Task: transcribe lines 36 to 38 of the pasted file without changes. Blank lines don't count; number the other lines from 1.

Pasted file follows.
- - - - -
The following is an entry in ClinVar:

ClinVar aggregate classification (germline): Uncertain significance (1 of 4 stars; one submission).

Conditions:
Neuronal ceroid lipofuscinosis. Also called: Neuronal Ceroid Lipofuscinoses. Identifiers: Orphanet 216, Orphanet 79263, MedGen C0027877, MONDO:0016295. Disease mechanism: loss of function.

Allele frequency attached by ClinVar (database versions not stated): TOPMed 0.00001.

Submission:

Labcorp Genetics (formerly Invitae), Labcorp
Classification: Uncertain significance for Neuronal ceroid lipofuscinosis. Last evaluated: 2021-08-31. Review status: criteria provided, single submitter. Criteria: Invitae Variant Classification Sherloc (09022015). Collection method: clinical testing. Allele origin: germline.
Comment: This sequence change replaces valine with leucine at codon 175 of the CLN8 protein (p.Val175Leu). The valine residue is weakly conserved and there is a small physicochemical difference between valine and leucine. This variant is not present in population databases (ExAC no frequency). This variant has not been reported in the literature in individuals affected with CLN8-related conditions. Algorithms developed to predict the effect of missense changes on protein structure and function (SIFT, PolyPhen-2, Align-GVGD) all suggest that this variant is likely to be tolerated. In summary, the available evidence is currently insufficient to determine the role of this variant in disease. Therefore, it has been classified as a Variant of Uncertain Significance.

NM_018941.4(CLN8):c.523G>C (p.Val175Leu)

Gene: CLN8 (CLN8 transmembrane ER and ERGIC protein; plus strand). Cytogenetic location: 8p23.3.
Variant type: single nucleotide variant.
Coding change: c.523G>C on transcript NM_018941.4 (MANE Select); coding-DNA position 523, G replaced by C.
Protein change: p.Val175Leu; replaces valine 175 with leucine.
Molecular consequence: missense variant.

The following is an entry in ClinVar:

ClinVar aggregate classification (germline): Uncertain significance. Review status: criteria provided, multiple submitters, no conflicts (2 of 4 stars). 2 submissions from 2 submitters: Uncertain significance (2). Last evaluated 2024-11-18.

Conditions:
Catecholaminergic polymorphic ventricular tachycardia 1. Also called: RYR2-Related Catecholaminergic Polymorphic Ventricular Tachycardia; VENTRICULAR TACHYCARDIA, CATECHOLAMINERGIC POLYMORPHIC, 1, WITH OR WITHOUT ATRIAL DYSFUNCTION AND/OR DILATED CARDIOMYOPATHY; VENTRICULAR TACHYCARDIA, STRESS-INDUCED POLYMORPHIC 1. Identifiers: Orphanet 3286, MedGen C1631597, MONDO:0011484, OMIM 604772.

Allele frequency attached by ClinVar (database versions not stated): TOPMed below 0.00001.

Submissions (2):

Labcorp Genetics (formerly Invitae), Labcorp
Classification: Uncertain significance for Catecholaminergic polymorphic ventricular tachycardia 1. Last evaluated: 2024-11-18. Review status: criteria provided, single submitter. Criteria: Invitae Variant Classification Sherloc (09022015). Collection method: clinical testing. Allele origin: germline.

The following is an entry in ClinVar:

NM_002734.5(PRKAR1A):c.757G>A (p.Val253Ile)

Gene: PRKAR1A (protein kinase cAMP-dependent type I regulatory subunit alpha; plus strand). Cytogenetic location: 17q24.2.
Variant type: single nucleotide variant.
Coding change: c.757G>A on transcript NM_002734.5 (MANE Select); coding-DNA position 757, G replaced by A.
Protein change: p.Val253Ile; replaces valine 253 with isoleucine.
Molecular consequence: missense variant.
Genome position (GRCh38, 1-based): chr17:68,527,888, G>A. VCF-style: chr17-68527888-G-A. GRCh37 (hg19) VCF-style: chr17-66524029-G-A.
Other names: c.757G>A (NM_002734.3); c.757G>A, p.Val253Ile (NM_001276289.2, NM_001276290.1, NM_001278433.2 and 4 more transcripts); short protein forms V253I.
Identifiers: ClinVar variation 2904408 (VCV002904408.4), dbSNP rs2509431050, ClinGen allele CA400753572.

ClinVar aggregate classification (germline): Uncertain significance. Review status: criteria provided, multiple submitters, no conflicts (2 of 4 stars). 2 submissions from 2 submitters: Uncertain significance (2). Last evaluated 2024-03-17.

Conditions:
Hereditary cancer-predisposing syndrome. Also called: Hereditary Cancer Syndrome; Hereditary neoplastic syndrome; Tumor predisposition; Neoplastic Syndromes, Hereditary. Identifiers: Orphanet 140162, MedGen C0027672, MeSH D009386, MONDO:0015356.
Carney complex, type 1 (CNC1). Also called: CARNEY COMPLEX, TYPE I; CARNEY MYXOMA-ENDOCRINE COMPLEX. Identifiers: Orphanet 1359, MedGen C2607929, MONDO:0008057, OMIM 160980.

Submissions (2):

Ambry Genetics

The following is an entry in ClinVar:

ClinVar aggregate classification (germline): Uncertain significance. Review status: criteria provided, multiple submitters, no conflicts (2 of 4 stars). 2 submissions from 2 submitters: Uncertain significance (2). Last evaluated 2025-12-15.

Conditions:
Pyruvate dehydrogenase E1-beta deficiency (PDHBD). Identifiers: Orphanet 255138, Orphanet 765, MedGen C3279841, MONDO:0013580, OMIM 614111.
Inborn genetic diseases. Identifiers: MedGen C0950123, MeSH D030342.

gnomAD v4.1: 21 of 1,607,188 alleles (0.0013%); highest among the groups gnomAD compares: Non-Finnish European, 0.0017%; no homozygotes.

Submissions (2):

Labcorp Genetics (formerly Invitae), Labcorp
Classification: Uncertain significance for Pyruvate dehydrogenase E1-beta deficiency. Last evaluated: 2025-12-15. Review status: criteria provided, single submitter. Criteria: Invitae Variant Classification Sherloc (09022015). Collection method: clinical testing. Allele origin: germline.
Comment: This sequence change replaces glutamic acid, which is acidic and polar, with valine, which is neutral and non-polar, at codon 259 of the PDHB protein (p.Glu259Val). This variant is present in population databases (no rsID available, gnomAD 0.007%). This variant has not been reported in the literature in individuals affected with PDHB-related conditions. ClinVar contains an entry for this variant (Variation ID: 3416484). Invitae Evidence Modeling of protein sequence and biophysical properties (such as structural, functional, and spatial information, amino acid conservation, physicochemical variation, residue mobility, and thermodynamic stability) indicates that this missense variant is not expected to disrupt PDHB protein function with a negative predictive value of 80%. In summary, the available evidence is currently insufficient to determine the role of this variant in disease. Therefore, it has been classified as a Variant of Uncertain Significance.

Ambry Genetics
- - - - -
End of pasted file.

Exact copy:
Hereditary cancer-predisposing syndrome. Also called: Hereditary Cancer Syndrome; Hereditary neoplastic syndrome; Tumor predisposition; Neoplastic Syndromes, Hereditary. Identifiers: Orphanet 140162, MedGen C0027672, MeSH D009386, MONDO:0015356.
Carney complex, type 1 (CNC1). Also called: CARNEY COMPLEX, TYPE I; CARNEY MYXOMA-ENDOCRINE COMPLEX. Identifiers: Orphanet 1359, MedGen C2607929, MONDO:0008057, OMIM 160980.

Submissions (2):